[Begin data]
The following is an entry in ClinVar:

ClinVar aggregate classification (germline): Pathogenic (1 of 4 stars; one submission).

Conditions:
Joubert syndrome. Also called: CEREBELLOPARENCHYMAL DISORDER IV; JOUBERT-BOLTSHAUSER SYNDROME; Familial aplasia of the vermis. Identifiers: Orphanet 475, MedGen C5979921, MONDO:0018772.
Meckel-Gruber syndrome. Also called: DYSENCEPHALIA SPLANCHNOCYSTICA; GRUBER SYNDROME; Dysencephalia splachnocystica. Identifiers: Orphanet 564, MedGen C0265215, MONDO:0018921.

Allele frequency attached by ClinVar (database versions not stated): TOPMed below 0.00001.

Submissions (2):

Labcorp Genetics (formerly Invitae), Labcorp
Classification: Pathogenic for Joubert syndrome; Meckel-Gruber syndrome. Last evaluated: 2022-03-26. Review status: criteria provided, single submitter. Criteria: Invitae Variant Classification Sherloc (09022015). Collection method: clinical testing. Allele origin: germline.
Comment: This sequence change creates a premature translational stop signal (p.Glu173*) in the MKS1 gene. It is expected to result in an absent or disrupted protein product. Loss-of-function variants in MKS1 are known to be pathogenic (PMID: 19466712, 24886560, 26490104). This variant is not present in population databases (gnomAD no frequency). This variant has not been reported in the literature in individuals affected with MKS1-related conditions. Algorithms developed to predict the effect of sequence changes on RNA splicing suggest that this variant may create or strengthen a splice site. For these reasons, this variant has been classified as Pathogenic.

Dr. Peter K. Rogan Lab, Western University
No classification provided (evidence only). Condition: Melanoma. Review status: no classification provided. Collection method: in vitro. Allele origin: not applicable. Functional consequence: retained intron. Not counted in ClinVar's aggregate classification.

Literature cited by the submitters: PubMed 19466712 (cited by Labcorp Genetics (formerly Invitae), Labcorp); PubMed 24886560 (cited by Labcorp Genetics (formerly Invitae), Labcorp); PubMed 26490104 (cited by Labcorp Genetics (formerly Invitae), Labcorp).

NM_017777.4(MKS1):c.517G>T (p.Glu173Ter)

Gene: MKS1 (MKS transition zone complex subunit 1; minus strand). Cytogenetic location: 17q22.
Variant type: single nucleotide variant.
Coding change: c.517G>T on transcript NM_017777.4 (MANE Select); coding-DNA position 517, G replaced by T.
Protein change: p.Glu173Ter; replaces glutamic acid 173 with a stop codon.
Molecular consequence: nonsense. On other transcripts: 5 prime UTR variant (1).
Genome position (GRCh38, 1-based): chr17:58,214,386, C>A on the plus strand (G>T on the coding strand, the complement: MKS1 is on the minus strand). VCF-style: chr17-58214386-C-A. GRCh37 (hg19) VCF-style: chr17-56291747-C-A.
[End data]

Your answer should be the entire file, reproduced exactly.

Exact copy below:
The following is an entry in ClinVar:

ClinVar aggregate classification (germline): Pathogenic (1 of 4 stars; one submission).

Conditions:
Joubert syndrome. Also called: CEREBELLOPARENCHYMAL DISORDER IV; JOUBERT-BOLTSHAUSER SYNDROME; Familial aplasia of the vermis. Identifiers: Orphanet 475, MedGen C5979921, MONDO:0018772.
Meckel-Gruber syndrome. Also called: DYSENCEPHALIA SPLANCHNOCYSTICA; GRUBER SYNDROME; Dysencephalia splachnocystica. Identifiers: Orphanet 564, MedGen C0265215, MONDO:0018921.

Allele frequency attached by ClinVar (database versions not stated): TOPMed below 0.00001.

Submissions (2):

Labcorp Genetics (formerly Invitae), Labcorp
Classification: Pathogenic for Joubert syndrome; Meckel-Gruber syndrome. Last evaluated: 2022-03-26. Review status: criteria provided, single submitter. Criteria: Invitae Variant Classification Sherloc (09022015). Collection method: clinical testing. Allele origin: germline.
Comment: This sequence change creates a premature translational stop signal (p.Glu173*) in the MKS1 gene. It is expected to result in an absent or disrupted protein product. Loss-of-function variants in MKS1 are known to be pathogenic (PMID: 19466712, 24886560, 26490104). This variant is not present in population databases (gnomAD no frequency). This variant has not been reported in the literature in individuals affected with MKS1-related conditions. Algorithms developed to predict the effect of sequence changes on RNA splicing suggest that this variant may create or strengthen a splice site. For these reasons, this variant has been classified as Pathogenic.

Dr. Peter K. Rogan Lab, Western University
No classification provided (evidence only). Condition: Melanoma. Review status: no classification provided. Collection method: in vitro. Allele origin: not applicable. Functional consequence: retained intron. Not counted in ClinVar's aggregate classification.

Literature cited by the submitters: PubMed 19466712 (cited by Labcorp Genetics (formerly Invitae), Labcorp); PubMed 24886560 (cited by Labcorp Genetics (formerly Invitae), Labcorp); PubMed 26490104 (cited by Labcorp Genetics (formerly Invitae), Labcorp).

NM_017777.4(MKS1):c.517G>T (p.Glu173Ter)

Gene: MKS1 (MKS transition zone complex subunit 1; minus strand). Cytogenetic location: 17q22.
Variant type: single nucleotide variant.
Coding change: c.517G>T on transcript NM_017777.4 (MANE Select); coding-DNA position 517, G replaced by T.
Protein change: p.Glu173Ter; replaces glutamic acid 173 with a stop codon.
Molecular consequence: nonsense. On other transcripts: 5 prime UTR variant (1).
Genome position (GRCh38, 1-based): chr17:58,214,386, C>A on the plus strand (G>T on the coding strand, the complement: MKS1 is on the minus strand). VCF-style: chr17-58214386-C-A. GRCh37 (hg19) VCF-style: chr17-56291747-C-A.